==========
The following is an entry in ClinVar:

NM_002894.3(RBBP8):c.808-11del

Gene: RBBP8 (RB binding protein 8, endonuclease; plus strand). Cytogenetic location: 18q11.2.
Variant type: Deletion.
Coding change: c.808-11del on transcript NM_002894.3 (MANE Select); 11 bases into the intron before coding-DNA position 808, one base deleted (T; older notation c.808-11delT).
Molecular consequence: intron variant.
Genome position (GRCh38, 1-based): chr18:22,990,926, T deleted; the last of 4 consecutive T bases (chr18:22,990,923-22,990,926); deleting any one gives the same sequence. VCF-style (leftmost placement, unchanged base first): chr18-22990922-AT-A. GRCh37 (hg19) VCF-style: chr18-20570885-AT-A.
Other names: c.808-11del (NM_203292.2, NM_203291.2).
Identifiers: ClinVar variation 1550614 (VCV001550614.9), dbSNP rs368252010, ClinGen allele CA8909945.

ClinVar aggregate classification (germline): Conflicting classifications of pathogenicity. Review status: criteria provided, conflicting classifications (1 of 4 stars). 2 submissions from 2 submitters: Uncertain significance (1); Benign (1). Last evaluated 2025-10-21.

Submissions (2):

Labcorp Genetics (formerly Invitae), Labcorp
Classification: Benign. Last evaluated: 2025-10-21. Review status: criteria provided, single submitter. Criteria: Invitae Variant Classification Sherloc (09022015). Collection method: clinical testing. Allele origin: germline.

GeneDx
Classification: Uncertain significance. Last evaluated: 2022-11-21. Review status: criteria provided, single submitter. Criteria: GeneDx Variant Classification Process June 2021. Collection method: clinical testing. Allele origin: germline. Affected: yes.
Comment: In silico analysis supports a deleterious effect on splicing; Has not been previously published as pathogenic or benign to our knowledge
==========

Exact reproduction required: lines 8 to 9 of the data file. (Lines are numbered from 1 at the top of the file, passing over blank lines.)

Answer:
Other names: c.808-11del (NM_203292.2, NM_203291.2).
Identifiers: ClinVar variation 1550614 (VCV001550614.9), dbSNP rs368252010, ClinGen allele CA8909945.